Most sea urchins possess – in addition to a calcified test and numerous spines – a complex feeding apparatus, the Aristotle’s lantern. This structure is composed of multiple calcified elements and numerous soft parts such as muscles and connective tissue. Each lantern contains five teeth that protrude from the ventral side of the sea urchin. These teeth are used to scrape the sediment in order to obtain food. This scraping action produces an almost constant underwater noise in areas inhabited by sea urchins. 3D and 2D visualizations based on a micro-computed tomography scan of the European edible sea urchin (Echinus esculentus). Images courtesy Alexander Ziegler, Harvard University.

The calcified tests of some sea urchins may also act as a resonator. In the Kina, a species of sea urchin found in New Zealand, the scraping of the Aristotle’s lantern against the rocks causes the fluid inside the urchin to resonate, producing sounds. There are other sounds associated with Kina feeding activity, such as the spines and feeding apparatus of the urchin scraping against rock. However, scientists found these sounds to be of lesser intensity compared to sounds produced by the exoskeletal resonance. Underwater sounds associated with grazing Kina urchins range in frequency from 800 Hz to 28 kHz and contribute to the surrounding ambient noise. Scientists found ambient sound intensity levels in New Zealand coastal waters to increase as much as 2-3 orders of magnitude (20-30 underwater dB) during the sunrise/sunset periods – an increase related to sea urchin feeding activity[18]Radford, C., Jeffs, A., Tindle, C., & Montgomery, J. (2008). Resonating sea urchin skeletons create coastal choruses. Marine Ecology Progress Series, 362, 37–43. https://doi.org/10.3354/meps07444..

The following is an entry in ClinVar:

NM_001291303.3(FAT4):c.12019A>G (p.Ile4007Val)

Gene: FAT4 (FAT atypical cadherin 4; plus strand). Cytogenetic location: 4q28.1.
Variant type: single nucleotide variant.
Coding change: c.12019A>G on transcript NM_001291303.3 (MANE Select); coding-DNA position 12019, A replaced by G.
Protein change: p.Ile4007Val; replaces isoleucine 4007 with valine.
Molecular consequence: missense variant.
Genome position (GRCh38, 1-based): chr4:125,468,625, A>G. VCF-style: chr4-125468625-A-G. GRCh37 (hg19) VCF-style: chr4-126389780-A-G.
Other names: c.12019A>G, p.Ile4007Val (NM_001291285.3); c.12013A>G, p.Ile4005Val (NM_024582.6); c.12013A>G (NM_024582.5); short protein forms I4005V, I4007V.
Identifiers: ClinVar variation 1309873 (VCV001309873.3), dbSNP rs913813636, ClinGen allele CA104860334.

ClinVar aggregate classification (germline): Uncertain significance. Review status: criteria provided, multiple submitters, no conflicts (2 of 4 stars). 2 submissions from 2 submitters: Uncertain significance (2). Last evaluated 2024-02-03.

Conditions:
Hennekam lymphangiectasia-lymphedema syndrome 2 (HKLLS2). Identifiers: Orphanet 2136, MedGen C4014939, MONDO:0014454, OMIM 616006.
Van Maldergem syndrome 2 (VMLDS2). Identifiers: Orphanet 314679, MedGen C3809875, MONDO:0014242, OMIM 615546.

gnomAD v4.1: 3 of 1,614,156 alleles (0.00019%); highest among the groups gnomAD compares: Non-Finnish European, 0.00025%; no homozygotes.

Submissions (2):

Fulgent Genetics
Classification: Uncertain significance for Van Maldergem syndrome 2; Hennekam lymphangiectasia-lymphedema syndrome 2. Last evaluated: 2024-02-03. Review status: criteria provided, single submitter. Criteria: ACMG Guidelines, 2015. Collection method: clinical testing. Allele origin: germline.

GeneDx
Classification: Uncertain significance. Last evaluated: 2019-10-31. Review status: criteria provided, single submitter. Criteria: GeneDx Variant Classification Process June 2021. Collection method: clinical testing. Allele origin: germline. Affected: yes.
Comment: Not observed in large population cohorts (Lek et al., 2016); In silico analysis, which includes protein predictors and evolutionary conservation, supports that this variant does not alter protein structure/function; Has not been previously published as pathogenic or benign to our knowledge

Mollusks have also been found to produce sounds. Mussels use byssal threads to attach themselves to hard surfaces. At temperatures above 10 degrees Centigrade, individual byssal threads can stretch and break, producing snapping sounds. Scallops can also produce sounds when they rapidly contract the two valves of their shell to expel water, feces, and other substances from inside their central cavity. This produces a sharp “crack” followed by a long puffing sound as the two valves close. These distinct sounds range in frequency from 20 to 27 kHz[19]Di Iorio, L., Gervaise, C., Jaud, V., Robson, A. A., & Chauvaud, L. (2012). Hydrophone detects cracking sounds: Non-intrusive monitoring of bivalve movement. Journal of Experimental Marine Biology and Ecology, 432–433, 9–16. https://doi.org/10.1016/j.jembe.2012.07.010..

“Coughing” sounds are produced by scallops as they rapidly contract the two valves of their shell to expel particle matter.
Sound courtesy of Lucia DI IORIO, CHORUS (released under Creative Commons Attribution, Non-Commercial)

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Cited References

Cited References
1 Field, L. H., Evans, A., & Macmillan, D. L. (1987). Sound production and stridulatory structures in hermit crabs of the genus Trizopagurus. Journal of the Marine Biological Association of the United Kingdom, 67(1), 89–110. https://doi.org/10.1017/S0025315400026382.
2 Boon, P., Yeo, D., & Todd, P. (2009). Sound production and reception in mangrove crabs Perisesarma spp. (Brachyura: Sesarmidae). Aquatic Biology, 5, 107–116. https://doi.org/10.3354/ab00136.
3, 6, 15 Burkenroad, M. D. (1947). Production of sound by the fiddler crab, Uca Pugilator Bosc, with remarks on its nocturnal and mating behavior. Ecology, 28(4), 458–462. https://doi.org/10.2307/1931234